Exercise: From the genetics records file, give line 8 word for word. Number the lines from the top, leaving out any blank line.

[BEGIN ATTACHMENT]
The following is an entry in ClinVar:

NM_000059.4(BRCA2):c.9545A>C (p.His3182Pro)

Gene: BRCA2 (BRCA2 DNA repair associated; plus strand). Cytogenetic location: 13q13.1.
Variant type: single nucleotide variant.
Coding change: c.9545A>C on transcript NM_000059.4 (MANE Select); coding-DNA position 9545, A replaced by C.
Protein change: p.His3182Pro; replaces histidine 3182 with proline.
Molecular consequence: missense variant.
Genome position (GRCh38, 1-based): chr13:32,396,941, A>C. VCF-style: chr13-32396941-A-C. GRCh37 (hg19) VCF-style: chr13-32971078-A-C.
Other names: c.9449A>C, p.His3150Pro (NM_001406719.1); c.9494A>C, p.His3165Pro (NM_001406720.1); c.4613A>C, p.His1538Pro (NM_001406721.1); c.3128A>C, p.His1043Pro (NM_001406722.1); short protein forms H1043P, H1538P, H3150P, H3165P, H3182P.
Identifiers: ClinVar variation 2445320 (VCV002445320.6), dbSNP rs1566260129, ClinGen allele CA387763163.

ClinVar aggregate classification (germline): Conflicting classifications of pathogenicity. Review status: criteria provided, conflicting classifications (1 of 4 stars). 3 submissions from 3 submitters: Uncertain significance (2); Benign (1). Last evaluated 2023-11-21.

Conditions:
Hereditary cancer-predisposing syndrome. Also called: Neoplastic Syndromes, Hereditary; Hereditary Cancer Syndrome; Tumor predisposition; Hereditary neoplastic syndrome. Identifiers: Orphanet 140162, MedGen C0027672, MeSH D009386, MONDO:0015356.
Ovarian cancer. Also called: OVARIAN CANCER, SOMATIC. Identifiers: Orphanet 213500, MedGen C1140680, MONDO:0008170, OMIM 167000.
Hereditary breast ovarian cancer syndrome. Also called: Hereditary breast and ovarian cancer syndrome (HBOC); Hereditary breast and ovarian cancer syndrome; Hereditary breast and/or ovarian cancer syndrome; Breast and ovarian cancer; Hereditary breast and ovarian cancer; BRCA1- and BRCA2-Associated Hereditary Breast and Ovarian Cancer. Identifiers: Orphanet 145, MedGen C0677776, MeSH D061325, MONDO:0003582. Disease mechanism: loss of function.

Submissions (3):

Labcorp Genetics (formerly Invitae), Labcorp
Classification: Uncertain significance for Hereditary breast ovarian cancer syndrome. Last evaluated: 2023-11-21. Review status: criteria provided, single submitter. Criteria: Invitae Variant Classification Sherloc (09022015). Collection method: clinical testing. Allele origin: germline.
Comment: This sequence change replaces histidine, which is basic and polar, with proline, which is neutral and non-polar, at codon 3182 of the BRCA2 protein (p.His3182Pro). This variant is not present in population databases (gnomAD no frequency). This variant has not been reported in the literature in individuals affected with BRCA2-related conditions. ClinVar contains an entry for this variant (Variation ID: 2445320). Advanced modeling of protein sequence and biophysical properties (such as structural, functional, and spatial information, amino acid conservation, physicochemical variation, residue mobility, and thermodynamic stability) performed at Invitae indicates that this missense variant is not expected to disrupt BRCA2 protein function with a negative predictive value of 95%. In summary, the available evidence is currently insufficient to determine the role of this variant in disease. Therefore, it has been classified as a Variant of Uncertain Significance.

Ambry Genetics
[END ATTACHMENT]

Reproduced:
Genome position (GRCh38, 1-based): chr13:32,396,941, A>C. VCF-style: chr13-32396941-A-C. GRCh37 (hg19) VCF-style: chr13-32971078-A-C.